Oct 17, 2016

Bob Dylan

Written by Avantgarde
Reading time: 3 mins

Share this article:

 

Born on May 24, 1941 in Minnesota, Bob Dylan (named after the poet Dylan Thomas), originally named Robert Allen Zimmerman is a world renowned singer, songwriter and artist. He began his musical journey as a folk singer but later re-established himself as the voice of many political, social, cultural and philosophical protests. His first album labelled ‘Bob Dylan’, released in 1962 and since has sold more than 100 million records, making him one of the best-selling artists of all times.

Bob Dylan has toured almost constantly since June 7, 1988 for his “Never Ending Tour” and by May 2013, he and his band had played more than 2,500 shows. 

His elliptical yet expressive style of writing united with riveting musical composition awakens meaningful emotions making him a source of fascination for artists, fans and critics. The Oxford Book of American Poetry included his song “Desolation Row,” in its 2006 edition, and Cambridge University Press released “The Cambridge Companion to Bob Dylan” in 2009.

He has so far received some of the world’s most acclaimed honors including Grammy, Academy and Golden Globe awards. In 2008, he was awarded the Pulitzer Prize “for his profound impact on popular music and American culture, marked by lyrical compositions of extraordinary poetic power” and the Presidential medal of freedom in 2012. He was also inducted into the Rock and Roll Hall of Fame in 1988 and later in the Nashville Songwriters Hall of Fame. But the most serendipitous win of all was the literary world’s highest honor, ‘Noble price for Literature’ that was awarded to him on 13th October, 2016 “for having created new poetic expressions within the great American song tradition” making him the first singer-songwriter and also the first American since Ms. Morrison in 1993 to win this award.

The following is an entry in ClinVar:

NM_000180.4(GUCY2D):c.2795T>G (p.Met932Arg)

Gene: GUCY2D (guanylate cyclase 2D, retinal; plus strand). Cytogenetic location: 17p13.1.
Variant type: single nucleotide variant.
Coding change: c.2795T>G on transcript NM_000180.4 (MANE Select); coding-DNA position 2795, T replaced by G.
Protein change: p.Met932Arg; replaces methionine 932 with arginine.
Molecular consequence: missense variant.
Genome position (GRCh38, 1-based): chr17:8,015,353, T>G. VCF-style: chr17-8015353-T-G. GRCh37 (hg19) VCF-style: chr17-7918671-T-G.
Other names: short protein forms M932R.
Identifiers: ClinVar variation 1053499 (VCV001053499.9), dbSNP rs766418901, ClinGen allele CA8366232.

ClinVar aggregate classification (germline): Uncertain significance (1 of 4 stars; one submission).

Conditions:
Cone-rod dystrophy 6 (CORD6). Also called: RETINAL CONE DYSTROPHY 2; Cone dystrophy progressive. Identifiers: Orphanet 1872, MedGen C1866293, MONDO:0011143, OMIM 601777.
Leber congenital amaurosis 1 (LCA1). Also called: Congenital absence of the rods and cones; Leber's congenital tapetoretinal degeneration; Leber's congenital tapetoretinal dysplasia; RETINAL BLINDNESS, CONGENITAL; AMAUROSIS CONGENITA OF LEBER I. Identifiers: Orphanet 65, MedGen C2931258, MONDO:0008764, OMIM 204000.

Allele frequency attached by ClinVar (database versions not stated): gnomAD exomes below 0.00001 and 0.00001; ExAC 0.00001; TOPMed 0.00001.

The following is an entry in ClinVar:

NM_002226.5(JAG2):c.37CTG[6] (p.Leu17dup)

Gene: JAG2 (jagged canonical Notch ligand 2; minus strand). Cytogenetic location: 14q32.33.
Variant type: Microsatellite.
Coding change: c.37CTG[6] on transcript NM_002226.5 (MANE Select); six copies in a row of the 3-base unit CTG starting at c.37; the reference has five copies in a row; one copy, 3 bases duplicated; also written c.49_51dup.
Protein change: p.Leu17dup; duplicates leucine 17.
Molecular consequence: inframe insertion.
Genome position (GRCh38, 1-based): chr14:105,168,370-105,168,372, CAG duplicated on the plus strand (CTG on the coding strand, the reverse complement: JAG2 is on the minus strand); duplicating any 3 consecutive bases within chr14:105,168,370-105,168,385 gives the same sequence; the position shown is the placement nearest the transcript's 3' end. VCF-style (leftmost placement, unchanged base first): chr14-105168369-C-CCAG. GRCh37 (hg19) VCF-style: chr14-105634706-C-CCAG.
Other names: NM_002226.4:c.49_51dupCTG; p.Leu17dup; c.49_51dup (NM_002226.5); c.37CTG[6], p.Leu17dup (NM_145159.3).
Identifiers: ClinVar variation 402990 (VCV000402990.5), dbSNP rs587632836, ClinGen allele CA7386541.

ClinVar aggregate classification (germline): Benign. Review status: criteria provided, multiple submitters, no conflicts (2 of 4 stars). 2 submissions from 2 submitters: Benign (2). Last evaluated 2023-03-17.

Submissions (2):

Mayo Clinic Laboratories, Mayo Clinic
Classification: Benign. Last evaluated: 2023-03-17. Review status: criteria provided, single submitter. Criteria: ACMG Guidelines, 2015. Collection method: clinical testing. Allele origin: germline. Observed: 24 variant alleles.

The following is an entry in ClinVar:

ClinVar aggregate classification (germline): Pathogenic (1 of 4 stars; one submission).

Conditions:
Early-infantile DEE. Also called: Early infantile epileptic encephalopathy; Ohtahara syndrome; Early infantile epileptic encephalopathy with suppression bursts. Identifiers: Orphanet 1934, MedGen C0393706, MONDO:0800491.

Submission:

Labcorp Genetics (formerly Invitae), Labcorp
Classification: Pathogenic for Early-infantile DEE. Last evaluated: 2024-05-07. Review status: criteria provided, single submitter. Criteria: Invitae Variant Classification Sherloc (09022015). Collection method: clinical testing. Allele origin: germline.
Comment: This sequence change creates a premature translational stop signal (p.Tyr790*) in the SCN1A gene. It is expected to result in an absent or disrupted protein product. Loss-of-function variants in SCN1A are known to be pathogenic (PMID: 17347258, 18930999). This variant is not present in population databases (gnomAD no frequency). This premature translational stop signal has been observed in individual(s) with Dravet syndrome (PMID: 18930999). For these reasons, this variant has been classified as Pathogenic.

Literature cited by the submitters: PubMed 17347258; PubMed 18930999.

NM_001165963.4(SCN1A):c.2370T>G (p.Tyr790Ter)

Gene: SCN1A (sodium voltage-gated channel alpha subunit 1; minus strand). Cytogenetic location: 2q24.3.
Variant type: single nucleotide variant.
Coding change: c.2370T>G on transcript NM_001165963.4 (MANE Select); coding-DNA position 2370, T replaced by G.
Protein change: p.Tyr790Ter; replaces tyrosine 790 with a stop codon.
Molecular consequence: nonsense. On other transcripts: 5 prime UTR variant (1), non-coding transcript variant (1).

With this award, the Swedish Academy surely redefined the scope of Literature thereby closing the gap between the written and expressive forms of literature. He was chosen by the 18 members of the academy according to the terms stated in Alfred Nobel’s will and will receive an 18-karat gold medal and a check for $925,000.

But this win created a stir amongst people, striking a debate. While some people celebrated his win others questioned the decision. However, it wasn’t the first time a non-poet/ non-writer has received the award. In fact, in 1953, Winston Churchill was awarded the Nobel prize “for his brilliant oratory brilliant oratory in defending exalted human values” and Svetlana Alexievich, a Belarussian journalist won the Nobel Prize in Literature “for her polyphonic writings, a monument to suffering and courage in our time”.

People supporting his win have correctly rationalized his work as nothing less than poetry considering the fact that song-writing requires the same discipline as any other form of literature. Many have described his songs as poetry for the ears that is as interesting and thought-provoking on paper as it is to the ears. The permanent secretary of the Swedish Academy, Sara Danius was quoted drawing parallels between Dylan’s work and that of great Greek poets like Homer and Sappho who wrote poetic texts that were meant to be listened to.

Bob Dylan has successfully redefined not only the face of music but also literature making him the most sensational song-writer, poet, musician, singer and artist of all times.


Share this article: